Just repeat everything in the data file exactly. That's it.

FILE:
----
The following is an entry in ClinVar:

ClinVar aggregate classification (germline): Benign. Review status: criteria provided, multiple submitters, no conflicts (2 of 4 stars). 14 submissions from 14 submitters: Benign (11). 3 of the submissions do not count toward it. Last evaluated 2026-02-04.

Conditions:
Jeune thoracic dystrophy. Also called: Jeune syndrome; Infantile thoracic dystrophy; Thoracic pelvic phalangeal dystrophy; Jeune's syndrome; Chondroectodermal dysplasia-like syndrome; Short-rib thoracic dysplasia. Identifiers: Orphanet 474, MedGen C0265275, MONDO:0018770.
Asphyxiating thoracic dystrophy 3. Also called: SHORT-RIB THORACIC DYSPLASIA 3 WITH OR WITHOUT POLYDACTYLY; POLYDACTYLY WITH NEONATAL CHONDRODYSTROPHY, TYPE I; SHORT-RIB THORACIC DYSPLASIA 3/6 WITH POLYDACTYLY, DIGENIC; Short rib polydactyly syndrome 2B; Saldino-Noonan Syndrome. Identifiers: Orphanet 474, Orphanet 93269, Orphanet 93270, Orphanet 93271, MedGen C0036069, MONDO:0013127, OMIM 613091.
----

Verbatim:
The following is an entry in ClinVar:

ClinVar aggregate classification (germline): Benign. Review status: criteria provided, multiple submitters, no conflicts (2 of 4 stars). 14 submissions from 14 submitters: Benign (11). 3 of the submissions do not count toward it. Last evaluated 2026-02-04.

Conditions:
Jeune thoracic dystrophy. Also called: Jeune syndrome; Infantile thoracic dystrophy; Thoracic pelvic phalangeal dystrophy; Jeune's syndrome; Chondroectodermal dysplasia-like syndrome; Short-rib thoracic dysplasia. Identifiers: Orphanet 474, MedGen C0265275, MONDO:0018770.
Asphyxiating thoracic dystrophy 3. Also called: SHORT-RIB THORACIC DYSPLASIA 3 WITH OR WITHOUT POLYDACTYLY; POLYDACTYLY WITH NEONATAL CHONDRODYSTROPHY, TYPE I; SHORT-RIB THORACIC DYSPLASIA 3/6 WITH POLYDACTYLY, DIGENIC; Short rib polydactyly syndrome 2B; Saldino-Noonan Syndrome. Identifiers: Orphanet 474, Orphanet 93269, Orphanet 93270, Orphanet 93271, MedGen C0036069, MONDO:0013127, OMIM 613091.